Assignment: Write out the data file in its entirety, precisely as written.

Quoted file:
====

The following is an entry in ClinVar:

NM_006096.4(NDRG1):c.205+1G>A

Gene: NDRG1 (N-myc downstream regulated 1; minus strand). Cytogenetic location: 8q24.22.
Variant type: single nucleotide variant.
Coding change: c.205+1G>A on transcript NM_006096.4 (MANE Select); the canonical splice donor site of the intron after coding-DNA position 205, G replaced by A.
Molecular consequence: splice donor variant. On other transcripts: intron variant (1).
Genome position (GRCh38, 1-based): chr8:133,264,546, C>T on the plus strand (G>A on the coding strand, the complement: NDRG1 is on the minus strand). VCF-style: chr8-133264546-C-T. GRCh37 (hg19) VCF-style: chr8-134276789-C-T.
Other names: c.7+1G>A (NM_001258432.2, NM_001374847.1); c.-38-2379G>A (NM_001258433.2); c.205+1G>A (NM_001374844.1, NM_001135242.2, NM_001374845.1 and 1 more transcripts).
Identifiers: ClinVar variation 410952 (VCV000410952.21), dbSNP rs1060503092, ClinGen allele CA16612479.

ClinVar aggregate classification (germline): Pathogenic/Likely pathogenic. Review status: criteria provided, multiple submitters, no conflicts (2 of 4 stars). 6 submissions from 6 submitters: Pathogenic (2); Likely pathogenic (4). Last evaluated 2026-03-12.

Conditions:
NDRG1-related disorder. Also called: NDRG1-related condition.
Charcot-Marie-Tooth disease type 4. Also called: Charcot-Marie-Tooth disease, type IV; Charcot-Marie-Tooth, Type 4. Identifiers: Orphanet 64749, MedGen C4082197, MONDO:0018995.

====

The following is an entry in ClinVar:

NM_006096.4(NDRG1):c.205+1G>A

Gene: NDRG1 (N-myc downstream regulated 1; minus strand). Cytogenetic location: 8q24.22.
Variant type: single nucleotide variant.
Coding change: c.205+1G>A on transcript NM_006096.4 (MANE Select); the canonical splice donor site of the intron after coding-DNA position 205, G replaced by A.
Molecular consequence: splice donor variant. On other transcripts: intron variant (1).
Genome position (GRCh38, 1-based): chr8:133,264,546, C>T on the plus strand (G>A on the coding strand, the complement: NDRG1 is on the minus strand). VCF-style: chr8-133264546-C-T. GRCh37 (hg19) VCF-style: chr8-134276789-C-T.
Other names: c.7+1G>A (NM_001258432.2, NM_001374847.1); c.-38-2379G>A (NM_001258433.2); c.205+1G>A (NM_001374844.1, NM_001135242.2, NM_001374845.1 and 1 more transcripts).
Identifiers: ClinVar variation 410952 (VCV000410952.21), dbSNP rs1060503092, ClinGen allele CA16612479.

ClinVar aggregate classification (germline): Pathogenic/Likely pathogenic. Review status: criteria provided, multiple submitters, no conflicts (2 of 4 stars). 6 submissions from 6 submitters: Pathogenic (2); Likely pathogenic (4). Last evaluated 2026-03-12.

Conditions:
NDRG1-related disorder. Also called: NDRG1-related condition.
Charcot-Marie-Tooth disease type 4. Also called: Charcot-Marie-Tooth disease, type IV; Charcot-Marie-Tooth, Type 4. Identifiers: Orphanet 64749, MedGen C4082197, MONDO:0018995.